Coping Methods

How to Deal with Emotions in a Healthy Way

How to Deal with Emotions in a Healthy Way | Hopeful Panda

When you’ve been through abuse or some form of trauma in your life, especially during childhood, you likely have trouble knowing how to deal with your emotions in a healthy way. You might’ve been conditioned to ignore, avoid, deny, minimize, dismiss, or think of your emotions as a burden.

However, to truly heal and be able to live a healthy and happy life, you must learn how to manage your emotions appropriately.

As someone who used to and still is struggling with managing my emotions, I know how much it can affect my quality of life and well-being. But with practice, I’ve slowly started to improve. And because of that, my mental health and life, in general, have started improving as well.

So I decided to write a guide for those of you, like me, who also struggle with managing your feelings.

I hope this guide can provide you with some insight into your emotional world as well as teach you how to deal with your emotions in a healthy way.

Why Is It Important to Deal with Emotions in a Healthy Way?

The ability to experience and express emotions is crucial. It’s what makes us human.

Emotions play a significant role in your reactions or responses to any situation – positive or negative. When you’re able to deal with your emotions in a healthy way, you gain access to a lot of benefits.

Being able to appropriately manage and express your emotions allow you to form more meaningful relationships. It also allows you to become more objective about your emotions and the situations you’re in.

You’ll be able to step back, observe, and process what’s happening, what you’re feeling, and what you’re thinking. It also helps you learn more about yourself and the world around you, giving you more understanding and control of yourself and your life.

On the other hand, emotions that regularly get out of hand can cause relationship and interpersonal problems, trouble at work or school, an urge to use unhealthy coping mechanisms, and physical or emotional outbursts.

So now, I want you to take a moment to think about how your emotions might be affecting your day-to-day life.

Thinking about this can help you better identify any possible problems or disturbances your emotions might be causing in your life. It also makes it easier to notice later on whether you’ve improved at dealing with your emotions.

How to Deal with Emotions in a Healthy Way

Whenever you’re feeling any emotions too intensely, before you act on those emotions, pause and ask yourself these questions:

  1. What am I feeling?
  2. What caused these feelings?
  3. What do I want to do about these feelings?
  4. Is there another way I can view the situation?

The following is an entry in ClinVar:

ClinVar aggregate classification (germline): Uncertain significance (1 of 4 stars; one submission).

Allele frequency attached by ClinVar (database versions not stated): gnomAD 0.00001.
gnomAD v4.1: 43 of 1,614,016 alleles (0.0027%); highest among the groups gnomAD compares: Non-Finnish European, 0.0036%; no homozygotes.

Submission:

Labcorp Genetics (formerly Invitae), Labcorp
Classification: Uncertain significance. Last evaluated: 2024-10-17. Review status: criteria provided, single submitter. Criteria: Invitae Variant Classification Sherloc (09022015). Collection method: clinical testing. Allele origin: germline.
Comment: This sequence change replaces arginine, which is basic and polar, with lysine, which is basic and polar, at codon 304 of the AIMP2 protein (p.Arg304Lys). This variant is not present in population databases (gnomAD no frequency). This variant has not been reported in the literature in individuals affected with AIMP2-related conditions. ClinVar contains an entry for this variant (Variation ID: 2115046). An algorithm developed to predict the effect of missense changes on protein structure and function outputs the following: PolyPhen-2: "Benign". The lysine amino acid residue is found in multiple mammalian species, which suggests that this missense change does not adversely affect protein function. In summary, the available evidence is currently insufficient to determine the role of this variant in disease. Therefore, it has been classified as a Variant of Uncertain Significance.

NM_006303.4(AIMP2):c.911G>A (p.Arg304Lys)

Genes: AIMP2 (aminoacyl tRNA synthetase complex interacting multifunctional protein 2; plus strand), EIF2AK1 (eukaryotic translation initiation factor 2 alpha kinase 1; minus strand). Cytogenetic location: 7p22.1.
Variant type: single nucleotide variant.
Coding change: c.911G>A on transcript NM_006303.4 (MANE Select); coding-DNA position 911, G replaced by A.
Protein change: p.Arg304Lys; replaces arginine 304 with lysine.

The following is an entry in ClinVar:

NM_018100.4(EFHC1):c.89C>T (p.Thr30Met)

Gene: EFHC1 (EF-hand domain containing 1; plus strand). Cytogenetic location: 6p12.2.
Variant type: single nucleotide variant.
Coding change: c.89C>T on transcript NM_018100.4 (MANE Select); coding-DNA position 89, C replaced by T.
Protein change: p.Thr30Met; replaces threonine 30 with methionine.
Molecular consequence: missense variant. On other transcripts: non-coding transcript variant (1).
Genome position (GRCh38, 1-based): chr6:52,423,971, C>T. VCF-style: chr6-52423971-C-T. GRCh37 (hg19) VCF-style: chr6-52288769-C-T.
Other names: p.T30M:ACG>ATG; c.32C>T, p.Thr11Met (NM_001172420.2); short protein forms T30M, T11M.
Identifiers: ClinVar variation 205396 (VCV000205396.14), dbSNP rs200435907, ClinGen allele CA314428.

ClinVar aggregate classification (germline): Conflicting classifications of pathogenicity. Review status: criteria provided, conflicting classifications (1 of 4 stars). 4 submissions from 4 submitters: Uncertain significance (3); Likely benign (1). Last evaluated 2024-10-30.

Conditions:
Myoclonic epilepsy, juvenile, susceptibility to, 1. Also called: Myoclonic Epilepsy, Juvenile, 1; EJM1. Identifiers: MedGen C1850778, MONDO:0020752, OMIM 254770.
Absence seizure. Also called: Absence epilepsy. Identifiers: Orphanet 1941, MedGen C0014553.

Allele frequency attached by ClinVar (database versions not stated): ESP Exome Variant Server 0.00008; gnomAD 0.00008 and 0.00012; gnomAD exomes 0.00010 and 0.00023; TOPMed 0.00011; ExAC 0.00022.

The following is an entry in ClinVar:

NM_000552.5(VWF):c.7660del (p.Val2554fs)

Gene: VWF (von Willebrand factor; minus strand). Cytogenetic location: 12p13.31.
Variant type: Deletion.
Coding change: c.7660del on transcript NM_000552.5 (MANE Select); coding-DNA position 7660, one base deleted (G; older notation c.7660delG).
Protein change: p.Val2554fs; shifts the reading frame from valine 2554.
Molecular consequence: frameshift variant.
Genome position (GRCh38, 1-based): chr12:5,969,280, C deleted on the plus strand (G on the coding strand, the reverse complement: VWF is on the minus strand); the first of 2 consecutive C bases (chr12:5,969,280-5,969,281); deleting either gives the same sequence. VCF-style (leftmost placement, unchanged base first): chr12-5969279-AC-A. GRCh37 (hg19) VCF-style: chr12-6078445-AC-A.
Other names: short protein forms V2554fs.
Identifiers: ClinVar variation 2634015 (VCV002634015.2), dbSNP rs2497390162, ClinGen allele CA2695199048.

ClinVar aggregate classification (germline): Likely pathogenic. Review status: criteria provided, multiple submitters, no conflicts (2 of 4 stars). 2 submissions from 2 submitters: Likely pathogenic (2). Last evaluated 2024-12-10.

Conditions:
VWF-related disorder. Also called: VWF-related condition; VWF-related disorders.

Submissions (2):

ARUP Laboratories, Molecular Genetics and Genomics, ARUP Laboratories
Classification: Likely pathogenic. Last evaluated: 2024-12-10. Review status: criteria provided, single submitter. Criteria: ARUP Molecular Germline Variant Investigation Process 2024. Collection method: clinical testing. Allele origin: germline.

5. How can I cope with these emotions in a healthy way?

These questions help walk you through the problem-solving process.

First, you identify the problem and what caused it. Next, you think about ways you can approach the problem. Finally, you can try to look at the problem from a different perspective to find appropriate and reasonable solutions for that problem.

Let’s dive a little more into each question. Or you can also see each one as a step in this process.

1. What am I feeling?

Asking yourself “what am I feeling?” helps you identify your feelings. After identifying your emotions, you must also accept them.

Being able to give labels to your emotions and accept them as is helps you better understand and control those emotions.


Learning how to identify your emotions is the first step you need to take to be able to deal with those emotions in a healthy way.

When your emotions seem to be taking over, the first thing you should do is try to identify what it is that you’re feeling so intensely.

Feel free to download the Simple Feelings Worksheet found on the Freebies page to help you with this step.

It’s important to realize that feelings aren’t mutually exclusive; it’s normal to feel more than one thing at a time. It’s possible to feel both pleasant and unpleasant emotions simultaneously.

For example, you can feel fear or nervous about your first day at work, but you might also feel hopeful, confident, and excited about it at the same time.

Remember, emotions are complex, just like the situations you’re in. That’s why it can be so hard to get control of them and manage them appropriately sometimes. But it’s up to you to figure out what and why you’re feeling the way you do.

Try not to ignore, deny, or dismiss any of your emotions. Try not to become reactive to them. Instead, notice them and try to put a label on them.

As you go through your feelings one by one, ask yourself:

  • What are all the emotions I’m feeling right now?
  • Which emotion is the overpowering one?
  • Why is it important for me to control this overpowering emotion? What would happen if I don’t?


Acceptance is essential in your healing journey.

Emotions aren’t something you can turn on or off like a switch. It’s something that’s always there, that’ll come and go as they please whether we like it or not.

When you’re feeling a certain way, even if you think it’s inappropriate or an overreaction, refrain from telling yourself not to feel that way. Even if it might not seem like a big deal to other people, it was a big deal to you.

Telling yourself not to feel a certain way or to feel differently invalidates your experiences.

Accepting your emotions when they arise teaches you to be more comfortable with them. It helps you cope as well as decrease its intensity. This eventually allows you to feel them without reacting unhealthily or intensely.

How to Accept Emotions

Try to think of your emotions objectively, as in, try not to think of them as “bad”, “good”, “positive”, or “negative”. Instead, see them as neutral. They might be unpleasant or pleasant to feel, but that doesn’t matter. The point is that you need to view them objectively so you can better understand them.